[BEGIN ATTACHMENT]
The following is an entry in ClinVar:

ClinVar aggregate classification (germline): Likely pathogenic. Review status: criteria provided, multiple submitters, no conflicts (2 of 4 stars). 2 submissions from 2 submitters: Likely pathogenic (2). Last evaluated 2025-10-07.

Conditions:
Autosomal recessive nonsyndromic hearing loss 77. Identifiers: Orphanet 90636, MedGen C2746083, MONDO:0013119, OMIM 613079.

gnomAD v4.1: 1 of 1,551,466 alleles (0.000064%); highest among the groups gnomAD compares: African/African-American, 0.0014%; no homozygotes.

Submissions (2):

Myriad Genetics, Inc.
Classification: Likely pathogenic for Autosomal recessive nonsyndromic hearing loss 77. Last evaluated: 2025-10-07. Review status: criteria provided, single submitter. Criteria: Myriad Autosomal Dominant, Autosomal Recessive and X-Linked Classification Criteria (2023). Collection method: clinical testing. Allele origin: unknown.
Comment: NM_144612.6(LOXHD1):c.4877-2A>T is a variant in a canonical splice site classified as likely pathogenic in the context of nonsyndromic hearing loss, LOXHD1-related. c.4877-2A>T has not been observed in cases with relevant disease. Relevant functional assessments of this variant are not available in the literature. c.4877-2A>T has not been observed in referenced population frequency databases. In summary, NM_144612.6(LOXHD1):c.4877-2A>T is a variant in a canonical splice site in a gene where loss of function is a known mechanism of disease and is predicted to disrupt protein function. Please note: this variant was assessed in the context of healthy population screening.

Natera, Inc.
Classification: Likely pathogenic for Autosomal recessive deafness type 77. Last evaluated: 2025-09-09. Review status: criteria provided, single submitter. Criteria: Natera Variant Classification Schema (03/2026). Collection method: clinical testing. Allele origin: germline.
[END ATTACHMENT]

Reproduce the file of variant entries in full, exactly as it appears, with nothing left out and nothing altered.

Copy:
The following is an entry in ClinVar:

ClinVar aggregate classification (germline): Likely pathogenic. Review status: criteria provided, multiple submitters, no conflicts (2 of 4 stars). 2 submissions from 2 submitters: Likely pathogenic (2). Last evaluated 2025-10-07.

Conditions:
Autosomal recessive nonsyndromic hearing loss 77. Identifiers: Orphanet 90636, MedGen C2746083, MONDO:0013119, OMIM 613079.

gnomAD v4.1: 1 of 1,551,466 alleles (0.000064%); highest among the groups gnomAD compares: African/African-American, 0.0014%; no homozygotes.

Submissions (2):

Myriad Genetics, Inc.
Classification: Likely pathogenic for Autosomal recessive nonsyndromic hearing loss 77. Last evaluated: 2025-10-07. Review status: criteria provided, single submitter. Criteria: Myriad Autosomal Dominant, Autosomal Recessive and X-Linked Classification Criteria (2023). Collection method: clinical testing. Allele origin: unknown.
Comment: NM_144612.6(LOXHD1):c.4877-2A>T is a variant in a canonical splice site classified as likely pathogenic in the context of nonsyndromic hearing loss, LOXHD1-related. c.4877-2A>T has not been observed in cases with relevant disease. Relevant functional assessments of this variant are not available in the literature. c.4877-2A>T has not been observed in referenced population frequency databases. In summary, NM_144612.6(LOXHD1):c.4877-2A>T is a variant in a canonical splice site in a gene where loss of function is a known mechanism of disease and is predicted to disrupt protein function. Please note: this variant was assessed in the context of healthy population screening.

Natera, Inc.
Classification: Likely pathogenic for Autosomal recessive deafness type 77. Last evaluated: 2025-09-09. Review status: criteria provided, single submitter. Criteria: Natera Variant Classification Schema (03/2026). Collection method: clinical testing. Allele origin: germline.